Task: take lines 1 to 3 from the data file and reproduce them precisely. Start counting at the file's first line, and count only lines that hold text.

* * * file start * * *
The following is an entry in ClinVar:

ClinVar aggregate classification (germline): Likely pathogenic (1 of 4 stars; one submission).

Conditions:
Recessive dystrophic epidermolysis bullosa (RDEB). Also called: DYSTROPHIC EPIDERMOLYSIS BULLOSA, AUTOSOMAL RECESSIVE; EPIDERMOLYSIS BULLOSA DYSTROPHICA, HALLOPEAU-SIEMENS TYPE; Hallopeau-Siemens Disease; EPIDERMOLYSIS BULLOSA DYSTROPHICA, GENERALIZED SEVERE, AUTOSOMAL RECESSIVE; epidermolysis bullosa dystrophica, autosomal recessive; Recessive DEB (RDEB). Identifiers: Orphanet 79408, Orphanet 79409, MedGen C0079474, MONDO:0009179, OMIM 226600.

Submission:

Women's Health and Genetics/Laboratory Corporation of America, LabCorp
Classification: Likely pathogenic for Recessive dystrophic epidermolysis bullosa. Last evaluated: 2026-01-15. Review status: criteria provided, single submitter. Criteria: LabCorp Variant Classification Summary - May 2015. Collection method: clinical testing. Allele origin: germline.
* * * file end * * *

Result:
The following is an entry in ClinVar:

ClinVar aggregate classification (germline): Likely pathogenic (1 of 4 stars; one submission).

Conditions: